However, what is the actual cost of such a move on my daily journey from Queens’ to the Computer Lab (if I could drive anything more than a bicycle, that is)?

Screen Shot 2014-02-24 at 12.02.56 am

We thus have the idea of a transport game/application. A user can simply open an interactive map and plot his or her daily route. You can then save/edit/delete routes and estimate a total running cost for the journey – fuel, congestion charges, time etc. One can then compare this to the cost of using public transport and voila, you can find the most cost effective way home.

All of this, of course, requires a great front-end (think Google Maps plus displaying custom information on traffic, routes etc) and a very efficient back-end (calculating optimal routes, costs, dealing with loads of requests).

We thus have:


– Split the team so that the back-end and front-end implementations can carry on (almost) in parallel while each solve their own technical/logistical problems.

– If you have expensive computations (routes), break your problem down; for example, they decided to store common travel routes by diving Cambridge into zones.

3. Andi

Some projects seem straightforward at first glance but soon present a whole load of difficulties – Andi’s is one of these.

His project involved a “Recipe Curator” – simply put, as a user, I can upload, download, find, read or edit recipes. “Ha, Easy!”, you say? Well, Andi decided to do all of this along with a “Suggested Recipes” feature. Essentially, the user could type out things like “I want a dish with eggs that cooks in 30 minutes” and the website should immediately pop up the hundred best omelets recipes it finds.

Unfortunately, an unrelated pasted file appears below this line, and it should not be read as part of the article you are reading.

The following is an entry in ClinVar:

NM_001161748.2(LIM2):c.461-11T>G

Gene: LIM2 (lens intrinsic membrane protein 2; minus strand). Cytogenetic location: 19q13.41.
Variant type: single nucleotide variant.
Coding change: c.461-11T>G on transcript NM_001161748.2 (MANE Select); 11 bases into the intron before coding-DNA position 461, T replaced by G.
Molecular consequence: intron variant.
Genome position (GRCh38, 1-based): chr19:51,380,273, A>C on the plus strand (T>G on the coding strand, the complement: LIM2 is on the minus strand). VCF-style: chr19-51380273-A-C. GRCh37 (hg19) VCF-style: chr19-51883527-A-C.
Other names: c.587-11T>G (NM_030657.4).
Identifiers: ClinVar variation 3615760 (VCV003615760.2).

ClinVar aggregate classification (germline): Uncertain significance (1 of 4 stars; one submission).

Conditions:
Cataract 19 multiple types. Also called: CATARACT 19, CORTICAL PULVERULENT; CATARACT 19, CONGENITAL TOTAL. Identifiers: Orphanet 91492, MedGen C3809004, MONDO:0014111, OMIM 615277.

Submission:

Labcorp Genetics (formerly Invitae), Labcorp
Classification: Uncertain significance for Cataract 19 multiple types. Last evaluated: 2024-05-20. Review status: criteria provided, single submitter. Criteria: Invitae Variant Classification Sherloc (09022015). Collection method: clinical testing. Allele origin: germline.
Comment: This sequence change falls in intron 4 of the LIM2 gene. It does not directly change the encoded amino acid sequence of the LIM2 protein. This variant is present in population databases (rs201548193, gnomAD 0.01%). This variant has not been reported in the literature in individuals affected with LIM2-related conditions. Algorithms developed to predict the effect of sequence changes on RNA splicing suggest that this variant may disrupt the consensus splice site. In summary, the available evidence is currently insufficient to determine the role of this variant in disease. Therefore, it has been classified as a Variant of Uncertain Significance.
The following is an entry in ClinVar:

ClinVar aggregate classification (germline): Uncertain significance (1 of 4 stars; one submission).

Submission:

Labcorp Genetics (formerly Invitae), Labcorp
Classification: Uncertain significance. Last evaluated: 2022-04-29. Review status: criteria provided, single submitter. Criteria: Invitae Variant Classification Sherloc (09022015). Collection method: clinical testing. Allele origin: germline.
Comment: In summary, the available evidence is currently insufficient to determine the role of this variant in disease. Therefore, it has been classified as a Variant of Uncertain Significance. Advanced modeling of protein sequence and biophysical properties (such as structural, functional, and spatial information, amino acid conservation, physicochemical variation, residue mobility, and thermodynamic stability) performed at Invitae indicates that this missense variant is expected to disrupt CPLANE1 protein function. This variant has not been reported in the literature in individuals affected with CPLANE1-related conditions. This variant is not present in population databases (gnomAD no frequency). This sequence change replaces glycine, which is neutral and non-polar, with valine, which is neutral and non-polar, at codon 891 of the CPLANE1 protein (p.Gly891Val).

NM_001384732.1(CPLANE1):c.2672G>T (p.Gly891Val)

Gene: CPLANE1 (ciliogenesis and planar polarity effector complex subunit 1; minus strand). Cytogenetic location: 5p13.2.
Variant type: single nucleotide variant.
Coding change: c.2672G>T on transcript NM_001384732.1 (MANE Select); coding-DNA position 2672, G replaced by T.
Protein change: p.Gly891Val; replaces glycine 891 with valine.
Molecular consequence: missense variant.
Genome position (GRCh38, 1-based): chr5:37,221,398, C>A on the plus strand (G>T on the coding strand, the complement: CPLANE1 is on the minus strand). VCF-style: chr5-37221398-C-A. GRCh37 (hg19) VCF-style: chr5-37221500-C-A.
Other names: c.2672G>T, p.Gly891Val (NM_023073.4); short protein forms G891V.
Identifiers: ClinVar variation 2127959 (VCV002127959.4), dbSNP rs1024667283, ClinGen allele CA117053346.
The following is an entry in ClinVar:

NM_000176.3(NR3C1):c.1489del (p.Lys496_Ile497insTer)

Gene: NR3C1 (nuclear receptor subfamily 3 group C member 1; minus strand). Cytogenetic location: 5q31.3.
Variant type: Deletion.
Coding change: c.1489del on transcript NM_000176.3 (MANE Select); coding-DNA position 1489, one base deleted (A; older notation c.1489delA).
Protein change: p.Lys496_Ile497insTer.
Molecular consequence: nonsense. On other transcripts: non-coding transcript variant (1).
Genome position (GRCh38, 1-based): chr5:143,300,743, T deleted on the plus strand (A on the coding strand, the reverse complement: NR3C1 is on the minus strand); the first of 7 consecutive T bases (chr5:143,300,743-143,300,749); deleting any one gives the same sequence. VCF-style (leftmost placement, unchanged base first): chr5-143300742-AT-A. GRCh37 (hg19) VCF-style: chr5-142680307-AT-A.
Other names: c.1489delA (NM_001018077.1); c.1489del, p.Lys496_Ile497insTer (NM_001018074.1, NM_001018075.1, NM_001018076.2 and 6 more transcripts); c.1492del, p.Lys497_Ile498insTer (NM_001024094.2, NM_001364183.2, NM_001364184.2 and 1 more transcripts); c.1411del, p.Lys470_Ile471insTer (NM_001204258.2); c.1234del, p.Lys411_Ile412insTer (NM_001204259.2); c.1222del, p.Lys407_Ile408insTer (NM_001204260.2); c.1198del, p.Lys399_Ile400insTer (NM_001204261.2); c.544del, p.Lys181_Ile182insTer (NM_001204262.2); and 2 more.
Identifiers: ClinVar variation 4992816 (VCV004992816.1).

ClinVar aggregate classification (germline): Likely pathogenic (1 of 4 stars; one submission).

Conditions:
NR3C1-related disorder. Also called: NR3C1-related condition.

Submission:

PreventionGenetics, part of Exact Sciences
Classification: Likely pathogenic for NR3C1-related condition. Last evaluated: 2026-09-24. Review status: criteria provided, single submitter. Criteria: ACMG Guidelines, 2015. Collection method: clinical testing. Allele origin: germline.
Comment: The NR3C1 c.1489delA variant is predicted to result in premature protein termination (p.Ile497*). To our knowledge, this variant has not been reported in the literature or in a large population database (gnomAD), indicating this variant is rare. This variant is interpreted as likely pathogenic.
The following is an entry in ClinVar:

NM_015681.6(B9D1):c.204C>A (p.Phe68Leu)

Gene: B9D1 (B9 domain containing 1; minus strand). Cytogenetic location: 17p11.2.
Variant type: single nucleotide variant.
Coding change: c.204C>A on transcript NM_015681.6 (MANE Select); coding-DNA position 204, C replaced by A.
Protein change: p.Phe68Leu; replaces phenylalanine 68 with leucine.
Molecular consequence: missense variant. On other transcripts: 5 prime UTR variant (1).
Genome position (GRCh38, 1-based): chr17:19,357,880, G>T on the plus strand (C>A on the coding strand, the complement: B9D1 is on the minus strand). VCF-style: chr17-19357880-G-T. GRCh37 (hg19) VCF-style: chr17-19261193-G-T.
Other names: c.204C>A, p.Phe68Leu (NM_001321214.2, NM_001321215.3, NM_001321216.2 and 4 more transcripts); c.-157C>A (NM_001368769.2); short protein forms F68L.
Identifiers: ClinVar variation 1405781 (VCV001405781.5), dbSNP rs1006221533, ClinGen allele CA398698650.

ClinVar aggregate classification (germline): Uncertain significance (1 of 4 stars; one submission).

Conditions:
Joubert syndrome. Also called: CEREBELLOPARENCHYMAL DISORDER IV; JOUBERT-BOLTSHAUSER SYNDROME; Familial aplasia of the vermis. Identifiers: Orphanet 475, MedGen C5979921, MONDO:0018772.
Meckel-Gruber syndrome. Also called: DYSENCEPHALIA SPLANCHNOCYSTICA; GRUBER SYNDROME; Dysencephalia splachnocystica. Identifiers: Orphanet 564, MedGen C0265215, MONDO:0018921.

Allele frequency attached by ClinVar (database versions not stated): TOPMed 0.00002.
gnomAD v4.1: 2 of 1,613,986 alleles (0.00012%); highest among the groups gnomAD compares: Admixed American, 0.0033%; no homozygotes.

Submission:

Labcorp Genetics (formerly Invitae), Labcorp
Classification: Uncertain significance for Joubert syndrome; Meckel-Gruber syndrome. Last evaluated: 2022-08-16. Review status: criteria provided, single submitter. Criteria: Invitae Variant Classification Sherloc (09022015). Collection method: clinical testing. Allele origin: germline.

This uses a large amount of NLP (natural language processing) – a really cool branch of Computer Science.

What else did Andi Learn?

Many, Many Lessons

– Andi warns that every member of a team has different sets of skills – learn to use each member effectively. That may include changing your language of choice to include all teammates, or allowing some to do more of the presentation work (very important, mind you) and others to code more.

– Be prepared for the worst; sometimes people have to stop work because of personal emergencies – learn to stay calm and deal with it.

– In the words of Andi “A person who doesn’t work is not one who doesn’t want to work”.

4. Mistral and Jeppe

We now have our final team – dealing with “Abandonment Prediction”. Jeppe and Mistral were faced with the uber-cool task of analysing users on an e-commerce site and determining the probability of a particular user actually buying something. If they were want to exit, this algorithm should be able to predict it, allowing the site to display all sorts of discounts and offers.

But how do you write this kind of oracle?

Well, Jeppe and Mistral decided to build probabilities using historic site data – i.e. given the current path of the user (eg. homepage -> Justin Bieber CD -> Advertisement), find the most similar (“closest”) path from all your data and use that result as the predicted result in this case.